- Tobacco use is the leading preventable cause of death in the United States and is responsible for an estimated $170 billion in health care costs.
- Beginning in the 1970s, recognition of the adverse health effects of tobacco use and second-hand smoke has led to tobacco-control efforts, including increased taxation, raising the legal age to purchase, health warning and images, and more recently, the use of plain packaging.
- The Framework Convention on Tobacco Control, developed by the World Health Organization, is an international treaty designed to reduce tobacco use.
- Electronic nicotine delivery systems, commonly known as e-cigarettes, are increasing in availability. Not enough is known about e-cigarettes to make evidence-based recommendations on their use in smoking cessation.
The struggle to control tobacco and its myriad ill effects has spanned almost 70 years. It is a story of great profits taken at the cost of 100 million lives during the 20th century.1,2 It is the tale of an unethical industry permitted to exist within a legal framework in a free society. In the end, we find a malign catalog of technical know-how, misinformation, legislative pressure, and outright illegal activity. And now, that story enters a new chapter.
Even as Sir William Richard Doll’s seminal 1950 paper associated smoking and lung cancer,3 private research conducted by the tobacco industry was showing the same link.2 However, public denials were immediate and sustained, and the tobacco industry demanded further research to help solve the “controversy.”4 The first Surgeon General’s Report on tobacco in 1964 showing the causal nature of tobacco on cancer was written, in part, in answer to this debate,5 although the tobacco industry continued to refute the data.6
Currently, there is no question that tobacco is deadly.2,7 Recent updates confirm that product modifications over the past several decades have resulted in increased addiction and consequent increased health risks.8 With regard to cancer, smoking not only causes many forms of cancer, but continued smoking by people with cancer and cancer survivors causes adverse health outcomes, including increased overall mortality, cancer-specific mortality, and risk for second primary cancer and is associated with increased cancer-treatment toxicity.2,7 Consequently, addressing tobacco use is important both prior to and after a cancer diagnosis.
Changes in marketing in the United States beginning in the 1970s led to significant alterations and reductions in tobacco-use patterns. Recognition of the adverse health effects caused by second-hand smoke, as well as clear evidence of chronic tobacco-use habits caused by marketing to children resulted in restrictive legislative efforts on both fronts. In its own version of harm reduction, the tobacco industry spent vast sums and lobbied for pre-emptive state legislation. Although counterintuitive, this provided comparatively dilute legislation, which would minimize harm to cigarette sales and disallow or effectively repeal the typically more restrictive regulations being introduced by communities.9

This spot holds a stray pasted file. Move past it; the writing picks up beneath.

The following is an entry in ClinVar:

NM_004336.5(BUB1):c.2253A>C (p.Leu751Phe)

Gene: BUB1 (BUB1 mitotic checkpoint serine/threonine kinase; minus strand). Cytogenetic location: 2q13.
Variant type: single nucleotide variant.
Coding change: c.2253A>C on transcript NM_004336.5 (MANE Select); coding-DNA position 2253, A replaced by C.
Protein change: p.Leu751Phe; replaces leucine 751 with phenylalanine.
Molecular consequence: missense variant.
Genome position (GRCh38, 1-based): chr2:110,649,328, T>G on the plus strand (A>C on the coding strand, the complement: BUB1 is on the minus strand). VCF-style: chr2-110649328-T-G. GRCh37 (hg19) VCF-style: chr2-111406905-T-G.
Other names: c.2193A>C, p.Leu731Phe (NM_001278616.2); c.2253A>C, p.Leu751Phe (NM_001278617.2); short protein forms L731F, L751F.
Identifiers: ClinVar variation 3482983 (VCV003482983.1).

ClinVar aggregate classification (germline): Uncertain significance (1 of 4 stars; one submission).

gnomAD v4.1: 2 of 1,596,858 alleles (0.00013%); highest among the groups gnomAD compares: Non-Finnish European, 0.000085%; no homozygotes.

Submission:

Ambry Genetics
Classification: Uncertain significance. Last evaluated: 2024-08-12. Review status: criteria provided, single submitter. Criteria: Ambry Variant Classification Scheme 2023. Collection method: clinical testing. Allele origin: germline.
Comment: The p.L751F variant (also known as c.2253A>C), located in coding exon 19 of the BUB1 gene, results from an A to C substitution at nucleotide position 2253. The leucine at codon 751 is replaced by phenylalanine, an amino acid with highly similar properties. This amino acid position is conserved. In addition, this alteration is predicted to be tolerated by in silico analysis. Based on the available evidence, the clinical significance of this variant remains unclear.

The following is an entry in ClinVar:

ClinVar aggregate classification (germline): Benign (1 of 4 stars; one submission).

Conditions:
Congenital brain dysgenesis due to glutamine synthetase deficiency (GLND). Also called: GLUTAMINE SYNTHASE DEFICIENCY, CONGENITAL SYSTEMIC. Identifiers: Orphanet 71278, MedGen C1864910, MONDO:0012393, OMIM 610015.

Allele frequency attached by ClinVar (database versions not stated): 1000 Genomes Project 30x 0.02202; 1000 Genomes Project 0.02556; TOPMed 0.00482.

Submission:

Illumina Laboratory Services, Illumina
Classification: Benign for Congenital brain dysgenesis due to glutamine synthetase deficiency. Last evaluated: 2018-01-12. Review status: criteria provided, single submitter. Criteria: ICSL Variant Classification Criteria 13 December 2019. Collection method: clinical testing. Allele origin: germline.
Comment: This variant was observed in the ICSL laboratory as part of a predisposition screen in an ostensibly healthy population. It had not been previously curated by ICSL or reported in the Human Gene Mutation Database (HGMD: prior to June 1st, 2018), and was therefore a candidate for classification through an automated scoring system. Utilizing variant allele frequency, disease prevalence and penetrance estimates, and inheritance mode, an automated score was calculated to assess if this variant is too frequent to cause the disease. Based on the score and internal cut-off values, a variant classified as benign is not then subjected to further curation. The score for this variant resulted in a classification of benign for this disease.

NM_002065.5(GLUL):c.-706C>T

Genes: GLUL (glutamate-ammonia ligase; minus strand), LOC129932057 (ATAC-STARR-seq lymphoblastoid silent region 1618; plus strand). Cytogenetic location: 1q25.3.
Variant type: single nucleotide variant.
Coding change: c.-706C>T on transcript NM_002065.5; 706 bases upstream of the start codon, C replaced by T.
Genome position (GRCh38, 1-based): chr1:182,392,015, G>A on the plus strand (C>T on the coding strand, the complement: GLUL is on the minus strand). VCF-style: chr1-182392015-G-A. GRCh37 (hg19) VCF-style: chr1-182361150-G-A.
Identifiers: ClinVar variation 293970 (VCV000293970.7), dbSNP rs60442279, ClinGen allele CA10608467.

Substantial opposition has occurred to the financial regulation of tobacco sales, with tobacco taxation and price increases representing the primary mechanism to control tobacco use. In the early 20th century, provision of free cigarettes to military personnel led to substantial increases in tobacco use.10 Increased tobacco taxation is proven to reduce smoking intensity, improve cessation rates, and act as a disincentive to youth smoking.11 Even as tobacco companies use the cover of higher taxes to increase the prices of their products and offer nonpremium brands as a cheaper alternative, taxes remain effective in harm reduction.12,13 In a creative take on tax avoidance, Canadian tobacco companies spent several years smuggling cigarettes made for export back into Canada. Faced with this and other contraband, Canadian governments actually decreased levies on tobacco, to the dismay of health advocates. Only when the industry smuggling operation came to light in 1999 were taxes again raised, and the tobacco industry ultimately paid 550 million Canadian dollars in compensation.14
In the United States, nearly all states and the District of Columbia have voted to increase cigarette taxes over 120 times since 2002, although not always without substantial opposition from the tobacco industry.15,16 The proven effects of more aggressive taxation have been evaluated in multiple studies, with estimates of an 8% reduction in mortality with every $1 increase in tobacco taxes.17
Health warnings and images on cigarette packages have also been shown to be an effective and credible source of health information for smokers and nonsmokers.18 The tobacco industry had warned that this would cause unnecessary emotional distress, undermine the credibility of the text, and even induce a reactive increase in smoking, but this has not been borne out.19 In surveys, youth agreed that picture warnings made smoking less attractive, smokers reported increased motivation to quit, and reported Quitline use increased.18
Conversely, the use of plain packaging is in its infancy. Plain packaging renders health warnings more obvious18 and subjectively creates an unpalatable product. Australia led this effort by enforcing plain packaging from 2012, successfully fending off a court challenge by British American Tobacco in the process.13 An independent analysis of the effects of plain packaging in Australia suggested a 0.55% decline in the prevalence of smoking attributable to plain packing, resulting in 108,000 fewer smokers.20,21